Surging Costs To Dampen Pace Of Solar Addition This Year

Solar projects are getting costlier to execute, and that could also lead to higher tariffs.

<div class="paragraphs"><p>FILE PHOTO: Plants grow through an array of solar panels in Fort Lauderdale, Florida, U.S. [REUTERS/Brian Snyder/File Photo]<br></p></div>
FILE PHOTO: Plants grow through an array of solar panels in Fort Lauderdale, Florida, U.S. [REUTERS/Brian Snyder/File Photo]

Solar projects in India are getting costlier to execute and the country is now expected to add capacity at a slower pace this year than what is required to achieve its 2030 renewable energy target.

"Project budgeting has gone for a toss," said Gautam Das, chief executive officer of Oorjan Cleantech Pvt., a pan-India solar plant installer. "Solar's prospects are still bright but the pace of adoption has slowed. Investors' returns have declined and installers are running in a bit of uncertainty."

A sharp surge in the prices of solar modules and commodities such as steel, supply chain constraints, and a new import duty are all leading to increased project costs.

"Input costs such as glass, backsheets and aluminum frames for modules have also risen significantly," said Gyanesh Chaudhary, vice chairman and managing director, Vikram Solar Ltd., India's largest module manufacturer. "The surge in downstream demand and substantial rise in freight rates have increased prices further."

According to Crisil, between January 2021 and March 2022, the cost of a typical solar power project has gone up by 25 to 30%.

"I am not saying this will hit India's green energy endeavour. We are still buoyant around that," said Manish S Gupta, senior director at Crisil Ratings. "But it will stack lower than what the country is targetting."

Gupta said Crisil is estimating India will add 13-15 gigawatts of solar capacity in 2022. That compares with 12.7 GW it installed last year. But, if the country is to achieve its enhanced target of 300 GW of solar energy by 2030, it needs to add about 27 GW every year.

Impact On Tariffs

It is unlikely that prices will cool significantly by the end of the current year, according to solar industry officials that BQ Prime spoke to. That also means that solar tenders, which would have won bids at lower tariffs, will see diminished returns on their investment.

"There definitely has been an adverse impact on renewable energy developers, who have committed to lower tariffs but are unlikely to execute tenders profitably, with decent margins, on those terms and conditions," said Karan Chadha, head of business development at Fourth Partner Energy. He doesn't expect prices to cool off significantly, at least for the next 12 months.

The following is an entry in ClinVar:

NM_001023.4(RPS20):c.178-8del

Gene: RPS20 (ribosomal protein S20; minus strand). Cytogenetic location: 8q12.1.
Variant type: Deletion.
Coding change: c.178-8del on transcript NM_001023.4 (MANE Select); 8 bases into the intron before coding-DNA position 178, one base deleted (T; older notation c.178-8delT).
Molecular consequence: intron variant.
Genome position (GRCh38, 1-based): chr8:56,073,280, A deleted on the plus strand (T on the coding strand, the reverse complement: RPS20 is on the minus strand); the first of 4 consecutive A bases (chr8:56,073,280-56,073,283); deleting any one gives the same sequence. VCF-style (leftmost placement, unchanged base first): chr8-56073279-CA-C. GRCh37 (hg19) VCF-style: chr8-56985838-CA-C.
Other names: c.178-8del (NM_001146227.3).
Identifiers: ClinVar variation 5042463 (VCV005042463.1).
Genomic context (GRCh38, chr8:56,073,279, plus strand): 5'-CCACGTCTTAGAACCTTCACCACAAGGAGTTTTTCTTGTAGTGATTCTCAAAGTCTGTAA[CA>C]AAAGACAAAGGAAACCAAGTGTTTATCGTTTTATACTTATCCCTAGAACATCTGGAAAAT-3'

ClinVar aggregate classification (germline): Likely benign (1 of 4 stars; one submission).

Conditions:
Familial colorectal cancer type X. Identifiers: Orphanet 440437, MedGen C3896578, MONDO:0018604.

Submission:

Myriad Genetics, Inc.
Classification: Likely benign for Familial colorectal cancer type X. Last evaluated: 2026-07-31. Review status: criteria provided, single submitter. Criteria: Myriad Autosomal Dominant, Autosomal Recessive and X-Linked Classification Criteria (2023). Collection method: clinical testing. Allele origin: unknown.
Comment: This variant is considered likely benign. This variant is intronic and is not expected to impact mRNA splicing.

The current volatility in module prices is likely here to stay.
Karan Chadha, Head of Business Development, Fourth Partner Energy

The return on equity on a fifth of the 25 GW of private solar projects, that were bid at tariffs as low as Rs 2.35 per unit, could fall by 140-180 basis points, Crisil said.

The remaining 80% will also be hit but the impact will be limited to 60-80 basis points, as projects in advanced stages of completion would have already procured modules at lower prices.

Future projects, too, might be impacted from higher tariffs. The Institute for Energy Economics and Financial Analysis has estimated that tariffs could rise by 21% over the next 12 months.

But as coal prices and thermal electricity are also high, it could keep solar power viable despite the hikes, Gupta said.

Domestic Manufacturing Vs Imports

India's solar sector is heavily dependent on imported components. According to Mercom, in 2021 India's solar imports stood at $3.5 billion compared with $2.6 billion in 2019. The government is trying to boost domestic manufacturing to reduce its import reliance through a performance-linked incentive scheme worth Rs 24,000 crore.

"Currently, majority of the solar energy capacity in India has been built on imports," said Chaudhary of Vikram Solar. "There is an immediate need to develop a robust ecosystem for indigenous solar manufacturing."

However, to disincentivise imports, the government has imposed a 40% basic customs duty on solar modules and 25% on solar cells. Besides, it plans to implement an Approved List of Module Manufacturers where components from only the listed solar manufacturers will be allowed to be used in government-funded projects and schemes.

The two curbs are not conducive to solar growth in India, at least till the country's 3 GW manufacturing capacity is enhanced.

"There is absolute need to incentivise and promote domestic module manufacturing but this cannot be at the cost of hampering the momentum in solar capacity addition," Chadha said. "There is a quality and demand-supply mismatch, especially for high-efficiency domestic modules."

IEEFA predicts that a "substantial chunk" of the projects commissioned by 2024 will not be able to procure domestic modules due to lack of availability amid growing demand.

Oorjan's Das suggested that the government should reconsider the basic customs duty by introducing it in tranches rather than all in one go. If three-fourths of your solar capacity come from imports, then you don't hit that till you have enhanced domestic capacity, he said.

"Instead of 40%, they can consider a lower rate and once a certain threshold of manufacturing capacity is achieved, they could gradually raise the duty in line with that," Das said. "Performance-linked incentives are a better policy to promote manufacturing than imposing high customs duty in one go."